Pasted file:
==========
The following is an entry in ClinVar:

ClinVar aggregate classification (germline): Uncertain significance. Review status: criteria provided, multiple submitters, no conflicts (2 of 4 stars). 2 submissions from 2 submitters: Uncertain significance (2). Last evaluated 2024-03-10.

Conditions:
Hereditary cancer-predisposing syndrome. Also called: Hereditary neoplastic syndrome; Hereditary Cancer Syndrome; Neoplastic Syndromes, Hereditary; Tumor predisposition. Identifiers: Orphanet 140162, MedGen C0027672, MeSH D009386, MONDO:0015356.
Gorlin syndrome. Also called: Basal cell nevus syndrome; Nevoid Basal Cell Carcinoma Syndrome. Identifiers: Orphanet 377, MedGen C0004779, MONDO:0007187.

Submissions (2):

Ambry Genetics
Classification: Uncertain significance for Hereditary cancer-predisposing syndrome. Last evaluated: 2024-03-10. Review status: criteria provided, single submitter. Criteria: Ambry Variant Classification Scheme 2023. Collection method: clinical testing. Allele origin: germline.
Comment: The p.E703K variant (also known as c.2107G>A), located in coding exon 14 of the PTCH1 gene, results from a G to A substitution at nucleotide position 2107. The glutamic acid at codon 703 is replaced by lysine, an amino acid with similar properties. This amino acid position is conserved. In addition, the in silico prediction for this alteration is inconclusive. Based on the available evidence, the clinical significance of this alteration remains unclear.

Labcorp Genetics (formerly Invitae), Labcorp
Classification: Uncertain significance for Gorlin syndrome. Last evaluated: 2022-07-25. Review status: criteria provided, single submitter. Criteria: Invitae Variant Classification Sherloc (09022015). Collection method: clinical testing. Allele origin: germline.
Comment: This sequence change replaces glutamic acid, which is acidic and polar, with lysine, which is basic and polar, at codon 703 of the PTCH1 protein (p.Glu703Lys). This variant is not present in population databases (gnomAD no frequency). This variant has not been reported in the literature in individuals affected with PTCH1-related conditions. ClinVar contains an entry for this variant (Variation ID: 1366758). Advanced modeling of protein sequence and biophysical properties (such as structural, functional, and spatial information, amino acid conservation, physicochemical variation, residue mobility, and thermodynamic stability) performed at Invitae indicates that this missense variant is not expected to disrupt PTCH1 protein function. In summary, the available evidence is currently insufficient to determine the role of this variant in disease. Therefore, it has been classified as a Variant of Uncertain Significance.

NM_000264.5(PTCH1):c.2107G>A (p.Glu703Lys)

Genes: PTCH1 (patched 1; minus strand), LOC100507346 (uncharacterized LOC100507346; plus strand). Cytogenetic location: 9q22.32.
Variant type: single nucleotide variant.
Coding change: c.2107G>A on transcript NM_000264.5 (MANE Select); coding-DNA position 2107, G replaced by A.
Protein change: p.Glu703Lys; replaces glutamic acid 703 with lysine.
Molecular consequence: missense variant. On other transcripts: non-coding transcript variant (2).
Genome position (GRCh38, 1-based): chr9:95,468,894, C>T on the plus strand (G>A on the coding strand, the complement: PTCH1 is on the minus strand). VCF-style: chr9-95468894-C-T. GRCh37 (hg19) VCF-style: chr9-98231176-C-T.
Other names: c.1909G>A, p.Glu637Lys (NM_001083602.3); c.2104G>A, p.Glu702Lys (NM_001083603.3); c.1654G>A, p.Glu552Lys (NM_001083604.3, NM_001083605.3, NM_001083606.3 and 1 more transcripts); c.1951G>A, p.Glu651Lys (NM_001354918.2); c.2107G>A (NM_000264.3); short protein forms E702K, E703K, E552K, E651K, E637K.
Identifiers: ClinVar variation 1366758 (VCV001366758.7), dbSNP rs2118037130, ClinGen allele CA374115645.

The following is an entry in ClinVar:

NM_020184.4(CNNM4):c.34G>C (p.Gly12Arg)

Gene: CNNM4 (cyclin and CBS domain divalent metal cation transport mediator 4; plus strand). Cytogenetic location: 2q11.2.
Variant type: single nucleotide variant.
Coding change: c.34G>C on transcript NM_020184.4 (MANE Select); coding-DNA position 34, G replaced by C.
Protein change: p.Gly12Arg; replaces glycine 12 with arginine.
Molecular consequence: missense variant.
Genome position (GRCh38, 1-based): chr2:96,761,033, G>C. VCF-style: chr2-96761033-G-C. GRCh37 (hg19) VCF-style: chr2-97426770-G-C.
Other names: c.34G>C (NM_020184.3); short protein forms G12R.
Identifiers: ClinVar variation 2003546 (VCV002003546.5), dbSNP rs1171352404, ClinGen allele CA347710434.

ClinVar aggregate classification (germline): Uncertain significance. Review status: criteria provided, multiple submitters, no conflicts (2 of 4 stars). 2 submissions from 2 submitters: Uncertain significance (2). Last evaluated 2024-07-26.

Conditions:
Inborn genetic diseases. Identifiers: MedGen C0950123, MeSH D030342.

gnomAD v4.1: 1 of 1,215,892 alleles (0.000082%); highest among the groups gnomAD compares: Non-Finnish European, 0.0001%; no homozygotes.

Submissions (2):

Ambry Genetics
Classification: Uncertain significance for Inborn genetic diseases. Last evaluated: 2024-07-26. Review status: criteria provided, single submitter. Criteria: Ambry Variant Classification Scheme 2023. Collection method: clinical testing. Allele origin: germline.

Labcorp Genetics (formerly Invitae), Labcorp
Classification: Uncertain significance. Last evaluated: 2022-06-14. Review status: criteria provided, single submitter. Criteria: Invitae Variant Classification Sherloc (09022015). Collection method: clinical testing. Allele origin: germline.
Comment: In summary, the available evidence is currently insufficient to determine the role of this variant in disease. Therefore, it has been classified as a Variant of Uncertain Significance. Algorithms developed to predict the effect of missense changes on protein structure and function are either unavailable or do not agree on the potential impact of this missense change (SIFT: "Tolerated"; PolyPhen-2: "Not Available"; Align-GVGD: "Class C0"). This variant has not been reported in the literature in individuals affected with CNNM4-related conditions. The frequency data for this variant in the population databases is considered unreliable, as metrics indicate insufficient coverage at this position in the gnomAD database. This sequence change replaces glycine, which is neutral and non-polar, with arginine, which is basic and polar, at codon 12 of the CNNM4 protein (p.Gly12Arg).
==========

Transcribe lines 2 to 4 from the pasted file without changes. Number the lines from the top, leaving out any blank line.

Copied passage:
ClinVar aggregate classification (germline): Uncertain significance. Review status: criteria provided, multiple submitters, no conflicts (2 of 4 stars). 2 submissions from 2 submitters: Uncertain significance (2). Last evaluated 2024-03-10.

Conditions:
Hereditary cancer-predisposing syndrome. Also called: Hereditary neoplastic syndrome; Hereditary Cancer Syndrome; Neoplastic Syndromes, Hereditary; Tumor predisposition. Identifiers: Orphanet 140162, MedGen C0027672, MeSH D009386, MONDO:0015356.